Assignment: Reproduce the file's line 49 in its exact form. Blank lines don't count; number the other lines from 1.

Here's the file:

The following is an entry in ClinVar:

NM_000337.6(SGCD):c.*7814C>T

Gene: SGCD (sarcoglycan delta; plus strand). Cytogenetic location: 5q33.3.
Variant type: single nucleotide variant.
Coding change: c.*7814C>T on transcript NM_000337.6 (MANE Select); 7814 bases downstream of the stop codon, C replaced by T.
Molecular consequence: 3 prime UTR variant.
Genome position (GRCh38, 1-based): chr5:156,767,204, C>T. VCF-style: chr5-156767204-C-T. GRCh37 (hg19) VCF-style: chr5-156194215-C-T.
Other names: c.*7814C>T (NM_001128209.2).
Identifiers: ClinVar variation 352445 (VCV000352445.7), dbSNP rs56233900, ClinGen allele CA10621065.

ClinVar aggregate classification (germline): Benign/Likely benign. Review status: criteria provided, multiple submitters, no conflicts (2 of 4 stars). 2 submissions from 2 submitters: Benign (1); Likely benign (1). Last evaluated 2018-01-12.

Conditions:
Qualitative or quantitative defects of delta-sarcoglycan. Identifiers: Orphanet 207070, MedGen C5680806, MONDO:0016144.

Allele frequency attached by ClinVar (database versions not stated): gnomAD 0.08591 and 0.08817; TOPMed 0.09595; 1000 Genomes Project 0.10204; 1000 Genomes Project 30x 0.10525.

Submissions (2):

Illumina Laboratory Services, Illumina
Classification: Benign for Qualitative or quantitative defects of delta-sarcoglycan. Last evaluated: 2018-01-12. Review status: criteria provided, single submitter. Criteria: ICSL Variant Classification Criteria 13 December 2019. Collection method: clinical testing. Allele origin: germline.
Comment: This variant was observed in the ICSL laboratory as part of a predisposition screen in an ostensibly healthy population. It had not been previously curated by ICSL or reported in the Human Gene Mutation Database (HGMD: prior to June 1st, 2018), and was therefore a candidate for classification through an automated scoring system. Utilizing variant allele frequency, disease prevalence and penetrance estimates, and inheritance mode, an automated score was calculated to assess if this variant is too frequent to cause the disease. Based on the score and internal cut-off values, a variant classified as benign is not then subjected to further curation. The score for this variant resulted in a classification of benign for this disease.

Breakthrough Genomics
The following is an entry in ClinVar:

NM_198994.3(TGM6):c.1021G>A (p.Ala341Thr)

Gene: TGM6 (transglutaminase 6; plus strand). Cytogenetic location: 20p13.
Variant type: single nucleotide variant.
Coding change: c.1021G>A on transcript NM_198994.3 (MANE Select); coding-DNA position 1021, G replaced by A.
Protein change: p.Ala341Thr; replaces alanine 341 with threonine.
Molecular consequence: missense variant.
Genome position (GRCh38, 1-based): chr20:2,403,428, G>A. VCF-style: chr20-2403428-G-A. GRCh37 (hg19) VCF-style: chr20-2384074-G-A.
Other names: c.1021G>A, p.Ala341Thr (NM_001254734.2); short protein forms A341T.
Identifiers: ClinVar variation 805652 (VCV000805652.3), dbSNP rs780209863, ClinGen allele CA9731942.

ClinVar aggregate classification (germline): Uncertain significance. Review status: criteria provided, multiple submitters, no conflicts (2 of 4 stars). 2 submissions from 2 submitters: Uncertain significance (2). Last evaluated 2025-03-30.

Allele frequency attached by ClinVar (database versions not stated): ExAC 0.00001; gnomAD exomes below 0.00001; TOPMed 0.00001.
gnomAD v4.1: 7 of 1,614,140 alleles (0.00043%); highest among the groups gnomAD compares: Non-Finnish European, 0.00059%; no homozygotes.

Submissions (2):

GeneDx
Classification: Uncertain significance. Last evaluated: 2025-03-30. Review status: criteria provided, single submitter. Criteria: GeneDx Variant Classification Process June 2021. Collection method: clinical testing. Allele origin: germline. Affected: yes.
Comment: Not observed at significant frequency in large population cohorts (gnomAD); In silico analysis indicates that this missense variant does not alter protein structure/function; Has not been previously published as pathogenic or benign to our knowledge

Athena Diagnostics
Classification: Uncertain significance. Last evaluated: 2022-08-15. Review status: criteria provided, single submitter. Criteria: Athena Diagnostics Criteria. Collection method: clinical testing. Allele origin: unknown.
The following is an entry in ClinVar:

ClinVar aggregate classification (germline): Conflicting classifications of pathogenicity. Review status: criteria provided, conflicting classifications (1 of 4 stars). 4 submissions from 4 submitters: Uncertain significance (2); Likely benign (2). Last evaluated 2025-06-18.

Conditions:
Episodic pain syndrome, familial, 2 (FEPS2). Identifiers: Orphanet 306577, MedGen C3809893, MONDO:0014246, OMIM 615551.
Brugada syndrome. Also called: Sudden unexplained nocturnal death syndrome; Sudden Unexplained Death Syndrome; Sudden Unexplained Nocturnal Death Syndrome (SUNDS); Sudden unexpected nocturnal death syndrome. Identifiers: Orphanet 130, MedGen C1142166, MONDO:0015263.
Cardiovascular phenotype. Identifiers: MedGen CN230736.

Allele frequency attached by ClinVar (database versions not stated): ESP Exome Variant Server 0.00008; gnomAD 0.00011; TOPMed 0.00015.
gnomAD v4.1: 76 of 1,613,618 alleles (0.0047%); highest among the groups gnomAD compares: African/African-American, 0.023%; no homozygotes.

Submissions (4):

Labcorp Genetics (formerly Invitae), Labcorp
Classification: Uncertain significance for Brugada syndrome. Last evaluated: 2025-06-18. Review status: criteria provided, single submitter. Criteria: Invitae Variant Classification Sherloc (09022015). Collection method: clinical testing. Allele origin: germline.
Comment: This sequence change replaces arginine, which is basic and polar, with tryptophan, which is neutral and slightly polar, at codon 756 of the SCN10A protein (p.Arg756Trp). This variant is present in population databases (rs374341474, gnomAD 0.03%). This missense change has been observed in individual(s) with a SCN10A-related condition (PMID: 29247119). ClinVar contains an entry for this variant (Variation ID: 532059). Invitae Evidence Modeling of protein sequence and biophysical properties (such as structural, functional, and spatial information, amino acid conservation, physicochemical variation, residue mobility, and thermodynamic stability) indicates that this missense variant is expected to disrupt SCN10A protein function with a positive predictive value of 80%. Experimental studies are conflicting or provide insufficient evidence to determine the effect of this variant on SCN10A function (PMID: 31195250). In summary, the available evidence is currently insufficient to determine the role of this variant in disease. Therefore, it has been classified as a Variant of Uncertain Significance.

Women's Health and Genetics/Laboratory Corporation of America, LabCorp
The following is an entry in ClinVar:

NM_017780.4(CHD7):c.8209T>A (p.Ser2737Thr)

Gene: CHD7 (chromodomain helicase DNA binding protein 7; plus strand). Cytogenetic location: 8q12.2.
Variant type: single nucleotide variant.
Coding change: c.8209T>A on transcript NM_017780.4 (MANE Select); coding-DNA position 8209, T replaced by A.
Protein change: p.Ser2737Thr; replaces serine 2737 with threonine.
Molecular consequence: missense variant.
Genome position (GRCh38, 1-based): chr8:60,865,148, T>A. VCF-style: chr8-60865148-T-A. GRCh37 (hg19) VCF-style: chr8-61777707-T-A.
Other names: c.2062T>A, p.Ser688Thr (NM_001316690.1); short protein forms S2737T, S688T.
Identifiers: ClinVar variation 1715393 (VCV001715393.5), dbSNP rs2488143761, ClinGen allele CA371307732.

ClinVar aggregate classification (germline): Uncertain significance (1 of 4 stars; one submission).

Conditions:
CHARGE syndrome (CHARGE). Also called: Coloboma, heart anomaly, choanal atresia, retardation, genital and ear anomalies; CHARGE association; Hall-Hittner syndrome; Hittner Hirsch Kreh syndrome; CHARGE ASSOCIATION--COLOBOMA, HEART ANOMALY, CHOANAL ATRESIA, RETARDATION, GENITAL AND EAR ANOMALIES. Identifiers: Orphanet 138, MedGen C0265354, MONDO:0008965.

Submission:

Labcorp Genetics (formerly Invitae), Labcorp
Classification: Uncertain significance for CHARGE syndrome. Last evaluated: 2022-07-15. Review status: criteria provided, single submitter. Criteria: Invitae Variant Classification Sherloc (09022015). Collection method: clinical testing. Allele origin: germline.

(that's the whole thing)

Comment: This sequence change replaces arginine, which is basic and polar, with tryptophan, which is neutral and slightly polar, at codon 756 of the SCN10A protein (p.Arg756Trp). This variant is present in population databases (rs374341474, gnomAD 0.03%). This missense change has been observed in individual(s) with a SCN10A-related condition (PMID: 29247119). ClinVar contains an entry for this variant (Variation ID: 532059). Invitae Evidence Modeling of protein sequence and biophysical properties (such as structural, functional, and spatial information, amino acid conservation, physicochemical variation, residue mobility, and thermodynamic stability) indicates that this missense variant is expected to disrupt SCN10A protein function with a positive predictive value of 80%. Experimental studies are conflicting or provide insufficient evidence to determine the effect of this variant on SCN10A function (PMID: 31195250). In summary, the available evidence is currently insufficient to determine the role of this variant in disease. Therefore, it has been classified as a Variant of Uncertain Significance.